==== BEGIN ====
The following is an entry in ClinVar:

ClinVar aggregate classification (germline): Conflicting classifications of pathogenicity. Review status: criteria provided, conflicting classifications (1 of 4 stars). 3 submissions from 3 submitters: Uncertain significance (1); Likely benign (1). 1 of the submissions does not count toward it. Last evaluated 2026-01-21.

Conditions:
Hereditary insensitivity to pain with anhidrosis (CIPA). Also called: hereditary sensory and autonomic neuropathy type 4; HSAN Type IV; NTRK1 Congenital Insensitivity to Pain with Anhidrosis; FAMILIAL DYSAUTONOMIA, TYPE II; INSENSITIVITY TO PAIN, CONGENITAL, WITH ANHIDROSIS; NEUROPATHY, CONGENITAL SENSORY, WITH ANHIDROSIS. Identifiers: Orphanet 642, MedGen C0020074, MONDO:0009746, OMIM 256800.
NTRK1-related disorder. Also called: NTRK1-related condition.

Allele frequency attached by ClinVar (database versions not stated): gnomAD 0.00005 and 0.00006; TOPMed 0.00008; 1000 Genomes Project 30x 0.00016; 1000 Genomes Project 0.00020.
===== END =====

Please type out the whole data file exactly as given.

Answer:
The following is an entry in ClinVar:

ClinVar aggregate classification (germline): Conflicting classifications of pathogenicity. Review status: criteria provided, conflicting classifications (1 of 4 stars). 3 submissions from 3 submitters: Uncertain significance (1); Likely benign (1). 1 of the submissions does not count toward it. Last evaluated 2026-01-21.

Conditions:
Hereditary insensitivity to pain with anhidrosis (CIPA). Also called: hereditary sensory and autonomic neuropathy type 4; HSAN Type IV; NTRK1 Congenital Insensitivity to Pain with Anhidrosis; FAMILIAL DYSAUTONOMIA, TYPE II; INSENSITIVITY TO PAIN, CONGENITAL, WITH ANHIDROSIS; NEUROPATHY, CONGENITAL SENSORY, WITH ANHIDROSIS. Identifiers: Orphanet 642, MedGen C0020074, MONDO:0009746, OMIM 256800.
NTRK1-related disorder. Also called: NTRK1-related condition.

Allele frequency attached by ClinVar (database versions not stated): gnomAD 0.00005 and 0.00006; TOPMed 0.00008; 1000 Genomes Project 30x 0.00016; 1000 Genomes Project 0.00020.